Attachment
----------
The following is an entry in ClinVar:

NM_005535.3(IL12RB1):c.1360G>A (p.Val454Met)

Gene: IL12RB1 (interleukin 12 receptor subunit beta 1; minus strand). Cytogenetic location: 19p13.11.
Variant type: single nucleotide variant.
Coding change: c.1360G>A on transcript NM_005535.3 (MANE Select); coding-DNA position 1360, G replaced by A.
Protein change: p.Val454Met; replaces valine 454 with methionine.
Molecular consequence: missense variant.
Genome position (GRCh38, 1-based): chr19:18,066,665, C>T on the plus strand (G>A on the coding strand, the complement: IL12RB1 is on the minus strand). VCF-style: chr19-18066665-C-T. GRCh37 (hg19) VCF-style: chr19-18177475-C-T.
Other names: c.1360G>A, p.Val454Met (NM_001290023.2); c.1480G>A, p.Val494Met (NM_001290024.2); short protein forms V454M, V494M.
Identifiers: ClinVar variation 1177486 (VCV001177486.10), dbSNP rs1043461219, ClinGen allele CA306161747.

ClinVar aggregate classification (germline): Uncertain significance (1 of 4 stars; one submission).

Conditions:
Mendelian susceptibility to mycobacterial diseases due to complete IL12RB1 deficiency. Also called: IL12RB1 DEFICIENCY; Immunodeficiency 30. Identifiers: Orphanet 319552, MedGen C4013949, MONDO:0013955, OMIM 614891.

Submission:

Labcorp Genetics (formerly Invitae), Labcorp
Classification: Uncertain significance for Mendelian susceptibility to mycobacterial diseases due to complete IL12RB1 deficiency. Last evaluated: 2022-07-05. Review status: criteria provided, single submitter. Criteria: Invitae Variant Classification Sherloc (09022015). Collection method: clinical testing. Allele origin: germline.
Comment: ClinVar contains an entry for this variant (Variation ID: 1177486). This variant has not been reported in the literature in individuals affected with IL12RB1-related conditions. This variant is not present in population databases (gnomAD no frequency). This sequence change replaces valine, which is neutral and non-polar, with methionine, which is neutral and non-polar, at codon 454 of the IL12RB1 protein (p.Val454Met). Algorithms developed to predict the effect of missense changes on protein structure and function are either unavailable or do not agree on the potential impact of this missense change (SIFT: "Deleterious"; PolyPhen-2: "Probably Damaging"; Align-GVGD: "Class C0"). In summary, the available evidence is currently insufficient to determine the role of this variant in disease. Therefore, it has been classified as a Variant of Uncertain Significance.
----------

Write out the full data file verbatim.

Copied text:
The following is an entry in ClinVar:

NM_005535.3(IL12RB1):c.1360G>A (p.Val454Met)

Gene: IL12RB1 (interleukin 12 receptor subunit beta 1; minus strand). Cytogenetic location: 19p13.11.
Variant type: single nucleotide variant.
Coding change: c.1360G>A on transcript NM_005535.3 (MANE Select); coding-DNA position 1360, G replaced by A.
Protein change: p.Val454Met; replaces valine 454 with methionine.
Molecular consequence: missense variant.
Genome position (GRCh38, 1-based): chr19:18,066,665, C>T on the plus strand (G>A on the coding strand, the complement: IL12RB1 is on the minus strand). VCF-style: chr19-18066665-C-T. GRCh37 (hg19) VCF-style: chr19-18177475-C-T.
Other names: c.1360G>A, p.Val454Met (NM_001290023.2); c.1480G>A, p.Val494Met (NM_001290024.2); short protein forms V454M, V494M.
Identifiers: ClinVar variation 1177486 (VCV001177486.10), dbSNP rs1043461219, ClinGen allele CA306161747.

ClinVar aggregate classification (germline): Uncertain significance (1 of 4 stars; one submission).

Conditions:
Mendelian susceptibility to mycobacterial diseases due to complete IL12RB1 deficiency. Also called: IL12RB1 DEFICIENCY; Immunodeficiency 30. Identifiers: Orphanet 319552, MedGen C4013949, MONDO:0013955, OMIM 614891.

Submission:

Labcorp Genetics (formerly Invitae), Labcorp
Classification: Uncertain significance for Mendelian susceptibility to mycobacterial diseases due to complete IL12RB1 deficiency. Last evaluated: 2022-07-05. Review status: criteria provided, single submitter. Criteria: Invitae Variant Classification Sherloc (09022015). Collection method: clinical testing. Allele origin: germline.
Comment: ClinVar contains an entry for this variant (Variation ID: 1177486). This variant has not been reported in the literature in individuals affected with IL12RB1-related conditions. This variant is not present in population databases (gnomAD no frequency). This sequence change replaces valine, which is neutral and non-polar, with methionine, which is neutral and non-polar, at codon 454 of the IL12RB1 protein (p.Val454Met). Algorithms developed to predict the effect of missense changes on protein structure and function are either unavailable or do not agree on the potential impact of this missense change (SIFT: "Deleterious"; PolyPhen-2: "Probably Damaging"; Align-GVGD: "Class C0"). In summary, the available evidence is currently insufficient to determine the role of this variant in disease. Therefore, it has been classified as a Variant of Uncertain Significance.